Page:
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I have a table that stores invoices and a form based off of that table that looks like an invoice so that you can search previous invoices. Currently I am creating the invoices in excel and then exporting the data as a new record into the Invoice table. I was wondering if there was a way I could create the invoices from my Invoice form. I have a table of all of the products and prices we carry that would used for the invoice. Is there a way to put a search button on the invoice form that would search for a record or "product" in the product table and insert it into the fields of a new invoice? I have looked a some code to connect to the products table and insert it into fields in the invoice form, but how do I search as well? Any thought or ideas? Any help would be much appreciated!!

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The usual method for this is to use a dropdown list of the inventory items, as seen in this screenshot: dfenton.com/DFA/examples/InvoiceDetail.png . Is that what you're looking for? –  David-W-Fenton Oct 16 '10 at 16:34
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2 Answers 2

Handling this through VBA and control events is typically the best choice:

  1. Use an unbound text box in your form as your search input field. This will allow the user to input some text into a box and hit enter, or click some related "GO" button if you choose to perform some sort of search.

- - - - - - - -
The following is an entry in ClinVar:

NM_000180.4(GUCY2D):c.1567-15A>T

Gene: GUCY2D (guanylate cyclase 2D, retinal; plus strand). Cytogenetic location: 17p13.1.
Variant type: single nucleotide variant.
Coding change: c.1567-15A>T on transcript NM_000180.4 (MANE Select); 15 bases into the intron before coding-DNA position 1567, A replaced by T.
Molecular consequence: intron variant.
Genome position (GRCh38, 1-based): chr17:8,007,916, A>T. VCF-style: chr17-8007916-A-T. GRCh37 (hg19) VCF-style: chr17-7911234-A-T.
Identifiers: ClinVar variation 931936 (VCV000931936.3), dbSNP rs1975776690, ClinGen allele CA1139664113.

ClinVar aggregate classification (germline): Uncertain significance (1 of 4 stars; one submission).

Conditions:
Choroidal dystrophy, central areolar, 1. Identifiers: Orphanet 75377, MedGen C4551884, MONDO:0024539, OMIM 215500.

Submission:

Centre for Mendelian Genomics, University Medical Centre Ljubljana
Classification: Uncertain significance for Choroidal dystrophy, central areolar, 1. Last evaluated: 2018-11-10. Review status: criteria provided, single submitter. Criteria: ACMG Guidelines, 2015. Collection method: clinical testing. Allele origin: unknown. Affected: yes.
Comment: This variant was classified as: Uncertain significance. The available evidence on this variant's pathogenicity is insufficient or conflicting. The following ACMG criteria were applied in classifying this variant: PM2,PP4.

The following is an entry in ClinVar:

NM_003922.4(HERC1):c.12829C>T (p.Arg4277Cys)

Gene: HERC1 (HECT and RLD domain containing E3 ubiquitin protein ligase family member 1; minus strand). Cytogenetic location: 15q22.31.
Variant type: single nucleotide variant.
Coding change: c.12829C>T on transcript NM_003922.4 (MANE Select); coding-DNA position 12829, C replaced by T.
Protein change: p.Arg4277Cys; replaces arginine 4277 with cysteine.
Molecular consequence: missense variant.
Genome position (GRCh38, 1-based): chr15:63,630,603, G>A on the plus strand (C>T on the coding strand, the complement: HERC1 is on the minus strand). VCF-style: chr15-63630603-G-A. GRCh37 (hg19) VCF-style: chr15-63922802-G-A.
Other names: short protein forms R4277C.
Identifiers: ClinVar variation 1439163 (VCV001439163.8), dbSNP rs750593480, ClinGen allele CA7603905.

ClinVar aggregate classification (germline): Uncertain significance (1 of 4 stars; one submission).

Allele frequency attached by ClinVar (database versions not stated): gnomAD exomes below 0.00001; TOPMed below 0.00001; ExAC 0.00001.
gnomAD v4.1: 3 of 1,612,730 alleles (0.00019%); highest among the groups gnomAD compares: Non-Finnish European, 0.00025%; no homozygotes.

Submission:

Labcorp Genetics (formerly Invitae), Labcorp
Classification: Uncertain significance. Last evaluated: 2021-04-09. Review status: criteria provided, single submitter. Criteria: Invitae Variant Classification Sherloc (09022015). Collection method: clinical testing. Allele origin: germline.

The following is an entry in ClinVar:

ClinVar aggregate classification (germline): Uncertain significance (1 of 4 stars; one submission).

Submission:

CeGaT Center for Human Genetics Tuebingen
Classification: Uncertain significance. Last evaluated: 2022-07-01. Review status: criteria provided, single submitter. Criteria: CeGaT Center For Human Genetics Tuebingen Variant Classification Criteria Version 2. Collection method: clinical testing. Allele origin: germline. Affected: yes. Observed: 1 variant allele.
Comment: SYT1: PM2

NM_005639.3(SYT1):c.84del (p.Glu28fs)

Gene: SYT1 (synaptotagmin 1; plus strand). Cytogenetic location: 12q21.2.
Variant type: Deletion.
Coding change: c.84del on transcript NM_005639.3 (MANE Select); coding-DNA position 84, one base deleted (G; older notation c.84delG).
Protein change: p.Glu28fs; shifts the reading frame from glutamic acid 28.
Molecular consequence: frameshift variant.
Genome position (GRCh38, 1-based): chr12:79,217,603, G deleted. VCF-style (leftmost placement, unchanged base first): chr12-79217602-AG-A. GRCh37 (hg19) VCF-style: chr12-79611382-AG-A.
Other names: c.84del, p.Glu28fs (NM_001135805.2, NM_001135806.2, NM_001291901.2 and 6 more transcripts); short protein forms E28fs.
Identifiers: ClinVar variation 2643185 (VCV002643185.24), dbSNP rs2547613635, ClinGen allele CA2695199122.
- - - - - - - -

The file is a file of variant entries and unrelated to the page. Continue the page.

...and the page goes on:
2. Set the `OnChange` property of this text box control to the name of the macro or method you designed to handle this event (or click event property if you've instead set up a button to a) check the textbox value; and b) handle it; typically allowing for both the user pressing enter or clicking the button to perform this action). You may also simply call an `inputbox` from some button click event to pop up a prompt to allow the user to enter the product value to search for.
  3. Within your handling script, use DLookup() to use that user-supplied value against your products table to get some meaningful product value back which you can then place anywhere on your form.

Also, although I'm not familiar with your particular setup, it seems as though you should ditch your excel file and go with a direct user interfacing MS Access input form. You may find it always easier to deal with user input directly rather than indirectly through oustide files. That way, you have better control over user input validation and user feedback vs fearing whatever the Excel client feels like putting in those spreadsheets.

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"boundless text field"? Do you mean "unbound textbox"? –  David-W-Fenton Oct 22 '10 at 1:27
    
Yes, just being lazy with naming conventions. –  bob-the-destroyer Oct 22 '10 at 4:28
    
Well, it's confusing. Fix it or risk a downvote. –  David-W-Fenton Oct 23 '10 at 1:34
    
Wow, you edited that into a really excellent answer -- +1. –  David-W-Fenton Oct 24 '10 at 2:48
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Not sure this is the right design. Do you only invoice one product at a time?

Also, it doesn't sound as if you are thinking in terms of primary keys.

Nor does it sound as if you thinking "relationally".

Let me clarify. In most invoicing systems, there is usually an Invoices table, then an InvoiceItems table. The relationship between the invoice items and the invoice would be one invoice to (potentially but not necessarily) many items.